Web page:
But some have had the courage and determination to adhere to their own code of ethics, where equality is central. I know it seems like a blip or maybe a little maudlin, but you take inspiration and hope where you can find it. Even a small ray of light is something when the room is dark enough, and I’m afraid there’s too much darkness with all that’s happening right now.
These stories have stayed with me since I first heard them as a glimmer of hope that individuals, when motivated by what is just, can change the course of history.
While we no longer see Aboriginal people being massacred in creek beds, the current situation is no less painful, albeit a slow death. Not the kind of brutal and rapid massacres we’ve seen in the past, but a gradual deterioration in freedom, opportunity, and—with it, the ability to fulfill our potential. Incarceration rates are rising, as are the number of children being removed from their families.
We feel that we have put the massacres behind us. But take note of the comments on social media posts about the situation in Alice Springs or on Stan Grant, Tony Armstrong or anytime I post. Many are demanding the same thing we think we’ve left behind.
These come from the herald then: “…and when the wild savages try to plunder or destroy your property, or murder themselves, your families, or your servants, do to them as you would any white robbers or murderers – SHOOT THEM.” DEAD if…” you can.”
This is a Facebook comment from 2023 directed at Stan Grant: “Buddy if I see you on the street calling my f***ing people scum I’m gonna beat the f***ing shit out of you.”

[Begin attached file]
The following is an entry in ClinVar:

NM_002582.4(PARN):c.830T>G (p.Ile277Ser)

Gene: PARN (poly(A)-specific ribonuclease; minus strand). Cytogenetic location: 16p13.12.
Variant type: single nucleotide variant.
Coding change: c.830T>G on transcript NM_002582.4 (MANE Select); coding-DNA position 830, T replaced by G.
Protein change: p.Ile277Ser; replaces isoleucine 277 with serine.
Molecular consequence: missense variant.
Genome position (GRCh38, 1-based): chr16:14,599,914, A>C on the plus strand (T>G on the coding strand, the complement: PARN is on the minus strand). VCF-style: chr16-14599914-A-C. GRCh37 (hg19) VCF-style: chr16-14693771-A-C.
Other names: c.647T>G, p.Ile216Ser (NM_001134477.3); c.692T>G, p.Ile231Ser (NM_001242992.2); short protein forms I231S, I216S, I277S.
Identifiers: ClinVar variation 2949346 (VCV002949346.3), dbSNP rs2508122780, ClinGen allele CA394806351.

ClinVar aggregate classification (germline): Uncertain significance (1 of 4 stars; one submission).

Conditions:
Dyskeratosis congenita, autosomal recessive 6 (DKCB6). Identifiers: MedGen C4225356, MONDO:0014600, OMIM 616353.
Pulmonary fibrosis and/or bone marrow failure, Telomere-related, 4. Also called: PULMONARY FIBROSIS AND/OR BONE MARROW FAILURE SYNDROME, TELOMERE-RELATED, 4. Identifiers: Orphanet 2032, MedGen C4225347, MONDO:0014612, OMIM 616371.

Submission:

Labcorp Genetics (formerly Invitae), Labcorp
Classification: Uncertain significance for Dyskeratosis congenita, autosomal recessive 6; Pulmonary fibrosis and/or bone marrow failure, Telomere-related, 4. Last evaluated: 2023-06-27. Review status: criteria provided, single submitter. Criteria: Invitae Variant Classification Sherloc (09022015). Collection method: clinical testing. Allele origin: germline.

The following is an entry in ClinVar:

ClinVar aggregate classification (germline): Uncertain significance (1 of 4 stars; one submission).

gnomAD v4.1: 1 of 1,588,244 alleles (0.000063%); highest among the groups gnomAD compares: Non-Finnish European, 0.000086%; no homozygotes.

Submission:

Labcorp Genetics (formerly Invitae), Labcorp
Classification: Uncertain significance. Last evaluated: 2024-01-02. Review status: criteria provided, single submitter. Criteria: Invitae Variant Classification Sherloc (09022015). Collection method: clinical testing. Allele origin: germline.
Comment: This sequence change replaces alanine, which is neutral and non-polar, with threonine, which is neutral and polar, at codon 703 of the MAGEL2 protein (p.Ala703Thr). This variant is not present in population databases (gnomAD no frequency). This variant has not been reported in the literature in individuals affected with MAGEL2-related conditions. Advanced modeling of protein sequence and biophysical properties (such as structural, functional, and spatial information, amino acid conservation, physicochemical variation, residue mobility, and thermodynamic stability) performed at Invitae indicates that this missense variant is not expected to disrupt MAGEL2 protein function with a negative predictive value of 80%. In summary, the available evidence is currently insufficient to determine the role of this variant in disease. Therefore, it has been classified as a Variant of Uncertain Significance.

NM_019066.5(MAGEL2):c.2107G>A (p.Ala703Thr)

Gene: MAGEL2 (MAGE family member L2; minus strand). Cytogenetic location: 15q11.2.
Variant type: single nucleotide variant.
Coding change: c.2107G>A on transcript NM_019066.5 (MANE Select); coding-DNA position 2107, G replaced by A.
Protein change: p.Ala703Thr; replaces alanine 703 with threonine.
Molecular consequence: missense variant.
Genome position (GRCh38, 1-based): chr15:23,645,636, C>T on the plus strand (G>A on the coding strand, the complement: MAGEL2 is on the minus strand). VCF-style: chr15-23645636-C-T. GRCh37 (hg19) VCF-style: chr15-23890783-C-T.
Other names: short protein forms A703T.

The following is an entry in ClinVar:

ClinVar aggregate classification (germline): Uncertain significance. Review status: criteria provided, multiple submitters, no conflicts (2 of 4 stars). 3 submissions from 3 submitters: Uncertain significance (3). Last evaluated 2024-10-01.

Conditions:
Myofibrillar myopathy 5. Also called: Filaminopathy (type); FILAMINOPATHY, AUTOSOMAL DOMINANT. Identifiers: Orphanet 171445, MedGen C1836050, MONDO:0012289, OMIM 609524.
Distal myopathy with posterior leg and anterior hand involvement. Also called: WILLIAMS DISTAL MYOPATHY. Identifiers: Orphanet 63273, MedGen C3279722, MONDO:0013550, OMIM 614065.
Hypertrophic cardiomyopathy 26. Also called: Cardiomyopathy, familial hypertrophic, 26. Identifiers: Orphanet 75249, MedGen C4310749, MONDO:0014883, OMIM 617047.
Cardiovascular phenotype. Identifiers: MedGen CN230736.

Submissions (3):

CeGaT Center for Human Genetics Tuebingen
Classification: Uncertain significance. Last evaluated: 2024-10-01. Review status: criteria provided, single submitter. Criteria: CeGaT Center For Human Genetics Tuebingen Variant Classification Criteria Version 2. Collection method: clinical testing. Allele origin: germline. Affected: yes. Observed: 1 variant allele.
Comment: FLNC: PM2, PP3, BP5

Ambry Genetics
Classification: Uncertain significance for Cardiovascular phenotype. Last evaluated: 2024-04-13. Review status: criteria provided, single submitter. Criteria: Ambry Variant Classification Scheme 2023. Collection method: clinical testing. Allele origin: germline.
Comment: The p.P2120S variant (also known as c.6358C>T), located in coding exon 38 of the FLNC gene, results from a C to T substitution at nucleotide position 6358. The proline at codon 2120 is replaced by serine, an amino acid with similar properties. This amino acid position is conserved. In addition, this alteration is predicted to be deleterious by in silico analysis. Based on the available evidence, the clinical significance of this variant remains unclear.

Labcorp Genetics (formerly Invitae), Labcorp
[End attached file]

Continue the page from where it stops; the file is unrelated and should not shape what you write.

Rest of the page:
The echoes of this kind of hate have echoed through the past 185 years, landing at our feet in a year in which politicians seek to rectify some of the legal omissions, or mistakes if you will, of the past.
To liberate ourselves from the wrongdoing and cruelty of our past, we must speak truthfully about the atrocities that happened – without taking responsibility for them, but accepting the fact that without them many would not be as fortunate as they are today.
At a time when being an ‘ally’ means posting a black tile on your Instagram or posing in a pub about how not all Aboriginal people want the people to vote ‘yes’ in a referendum, the courage and the empathy that people like Plunkett displayed was almost inexhaustible beyond my comprehension.
I think there is a lesson here: the truth must be told and it cannot always be the Aborigines who have to shoulder the burden of improving the relationship. We must embrace the stories of bravery we hear and be guided by those who still have love in their hearts. This quote comes from the inimitable Stan Grant during his last broadcast on questions and answers stayed with me: “I will meet you with the love of my people. My people can teach the world to love.”
All you have to do is be willing to learn.
Brooke Boney is a Gamilaroi woman and a Channel Nine journalist and presenter.